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Monthly Report - Focus
Stock markets in the emerging countries: the turn of domestic factors

The main index representing the emerging stock markets recorded a 16% rise between January and October this year in spite of the dramatic fall observed in the first month of the year. This figure contrasts with the meagre 3% gain in developed stock markets. Numerous voices have doubted this resurgence in emerging stock markets with the main argument that the Federal Reserve (Fed) will soon restart its interest rate hikes. There is no doubt that this is a fundamental factor but it is not the only one nor necessarily the most important.

When examining the trends in emerging equity markets, and in order to understand the dynamics of the capital flows towards these countries in general, it is very useful to distinguish between two types of determining factors. On the one hand, push factors: forces of global scope that cause an impact from outside the emerging markets, such as global risk aversion or interest rate levels in developed economies. On the other hand there are pull factors: those attributes of the emerging countries that affect investor decisions, such as macroeconomic fundamentals and geopolitical risks.

At the beginning of the year, both push and pull factors combined to hit emerging assets hard. The rise in global risk aversion fuelled by renewed doubts regarding China’s economy was the main trigger for widespread stock market losses which were particularly pronounced in the emerging economies. This was further aggravated by the fact that such markets were already facing an adverse external environment since the Fed had begun to normalise interest rates in December 2015; all this within a worryingly fragile context in terms of the economies and internal policies of several emblematic countries such as Brazil, South Africa and Turkey.

Since then, the sharp gains made by emerging stock markets have mainly been supported by push factors. On the one hand, the Fed has reconsidered its plans to raise interest rates. At the end of 2015 it was intending to carry out four hikes of 0.25 points in 2016 and several more in 2017, while now it is only considering one more hike before the year ends and just two or three next year. This more accommodative monetary tone has fuelled a phenomenon known as the «search for yield». In fact, the prospect of an environment of low and even negative interest rates for a prolonged period of time is good news for emerging assets since a substantial reduction in risk-free yields makes riskier assets more attractive. The solid recovery in commodity prices during these months, in particular the 80% rise in oil, has also been an important support for emerging equity.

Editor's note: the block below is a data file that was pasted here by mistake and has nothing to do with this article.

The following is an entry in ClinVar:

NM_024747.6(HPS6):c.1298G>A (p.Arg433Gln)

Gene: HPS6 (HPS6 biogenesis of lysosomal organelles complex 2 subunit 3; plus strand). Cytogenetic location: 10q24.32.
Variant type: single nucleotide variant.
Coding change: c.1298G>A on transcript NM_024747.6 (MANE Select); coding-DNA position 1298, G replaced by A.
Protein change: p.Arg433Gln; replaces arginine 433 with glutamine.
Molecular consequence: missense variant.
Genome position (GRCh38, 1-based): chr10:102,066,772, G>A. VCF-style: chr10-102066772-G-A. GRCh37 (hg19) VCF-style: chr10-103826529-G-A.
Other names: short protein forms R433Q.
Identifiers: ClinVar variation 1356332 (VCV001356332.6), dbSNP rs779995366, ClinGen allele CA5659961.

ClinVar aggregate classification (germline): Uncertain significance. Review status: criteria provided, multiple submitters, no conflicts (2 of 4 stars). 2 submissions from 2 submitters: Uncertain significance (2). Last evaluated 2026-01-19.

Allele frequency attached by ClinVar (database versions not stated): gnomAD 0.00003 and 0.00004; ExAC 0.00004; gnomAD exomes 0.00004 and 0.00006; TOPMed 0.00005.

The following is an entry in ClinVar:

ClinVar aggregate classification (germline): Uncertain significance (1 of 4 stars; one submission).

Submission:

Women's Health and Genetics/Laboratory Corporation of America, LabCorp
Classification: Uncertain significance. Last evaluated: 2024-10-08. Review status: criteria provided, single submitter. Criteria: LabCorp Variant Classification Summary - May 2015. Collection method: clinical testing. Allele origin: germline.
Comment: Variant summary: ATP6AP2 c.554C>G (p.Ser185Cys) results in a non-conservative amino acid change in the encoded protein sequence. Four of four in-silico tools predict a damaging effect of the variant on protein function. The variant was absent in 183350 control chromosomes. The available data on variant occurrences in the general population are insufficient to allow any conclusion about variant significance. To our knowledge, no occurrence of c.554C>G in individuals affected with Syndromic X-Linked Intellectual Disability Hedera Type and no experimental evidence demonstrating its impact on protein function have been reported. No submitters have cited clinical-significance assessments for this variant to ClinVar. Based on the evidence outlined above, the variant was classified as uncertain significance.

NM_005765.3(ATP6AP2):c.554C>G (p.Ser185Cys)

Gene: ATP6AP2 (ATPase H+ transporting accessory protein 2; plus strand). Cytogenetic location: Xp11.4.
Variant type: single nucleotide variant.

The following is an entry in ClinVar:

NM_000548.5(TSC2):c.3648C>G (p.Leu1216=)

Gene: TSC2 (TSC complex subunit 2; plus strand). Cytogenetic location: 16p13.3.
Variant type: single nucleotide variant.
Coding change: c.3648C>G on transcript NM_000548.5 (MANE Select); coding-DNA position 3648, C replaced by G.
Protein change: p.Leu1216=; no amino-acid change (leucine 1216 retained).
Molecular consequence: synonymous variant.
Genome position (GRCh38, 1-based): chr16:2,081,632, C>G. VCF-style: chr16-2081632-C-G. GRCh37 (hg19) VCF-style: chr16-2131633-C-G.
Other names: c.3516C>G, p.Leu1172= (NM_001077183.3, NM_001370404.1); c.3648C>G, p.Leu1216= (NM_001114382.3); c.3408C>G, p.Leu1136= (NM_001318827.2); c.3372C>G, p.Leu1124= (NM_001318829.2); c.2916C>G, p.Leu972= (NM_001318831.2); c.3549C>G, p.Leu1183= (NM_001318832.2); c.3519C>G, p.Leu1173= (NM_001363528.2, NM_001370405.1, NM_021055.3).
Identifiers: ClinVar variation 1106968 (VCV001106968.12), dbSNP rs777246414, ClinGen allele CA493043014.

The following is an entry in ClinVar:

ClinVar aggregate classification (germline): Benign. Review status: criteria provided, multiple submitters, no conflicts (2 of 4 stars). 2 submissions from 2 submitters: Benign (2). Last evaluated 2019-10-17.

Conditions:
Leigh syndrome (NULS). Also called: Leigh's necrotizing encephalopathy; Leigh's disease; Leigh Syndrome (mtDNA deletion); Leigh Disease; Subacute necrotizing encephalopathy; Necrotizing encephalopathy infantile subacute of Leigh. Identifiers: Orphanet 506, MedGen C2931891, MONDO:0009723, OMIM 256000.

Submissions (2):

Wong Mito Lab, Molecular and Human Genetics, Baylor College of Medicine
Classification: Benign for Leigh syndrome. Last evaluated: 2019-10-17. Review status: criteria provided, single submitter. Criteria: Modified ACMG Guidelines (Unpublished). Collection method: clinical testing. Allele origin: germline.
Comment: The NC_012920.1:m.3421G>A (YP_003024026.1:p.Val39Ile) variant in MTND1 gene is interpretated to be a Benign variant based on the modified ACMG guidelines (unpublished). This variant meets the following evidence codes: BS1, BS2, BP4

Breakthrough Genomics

These two tailwinds are now easing and are unlikely to continue driving the emerging stock markets with the same intensity. Certainly the expectations now being revealed by investors regarding the Fed’s hikes (and also regarding the ECB’s bond purchases) are unlikely to err on the side of caution and such an extra boost seems improbable. In fact, the opposite scenario is beginning to appear: faster than expected interest rate hikes in the US, which could be motivated by an upswing in inflation and would result in a notable rise in long-term interest rates in developed countries and strong appreciation of the dollar; a recipe for capital outflows and stock market losses in the emerging economies. Nonetheless, this risk is low at present and a scenario of slow rises is more plausible, so that the search for yield should continue to moderately benefit emerging stock markets, at least in the short term.

Beyond the fluctuations which will surely appear as a result of the Fed’s actions, or any outbreaks of risk aversion for economic reasons (doubt still hover over China) or political reasons (there is a very full electoral agenda worldwide), the outlook for the emerging stock markets now depends on pull factors and these are moderately positive. The relative improvement in growth for the emerging bloc compared with the developed economies should act as the driving force for the emerging stock markets (see the graph). In any case, selectivity seems crucial, even more than ever as the emerging markets constitute an increasingly less homogeneous bloc, as shown by the contrast between the economic strength of several emerging countries (in particular India and Indonesia) and the uncertainty that still hovers over the future of other developing countries (such as Brazil, Turkey and Russia).

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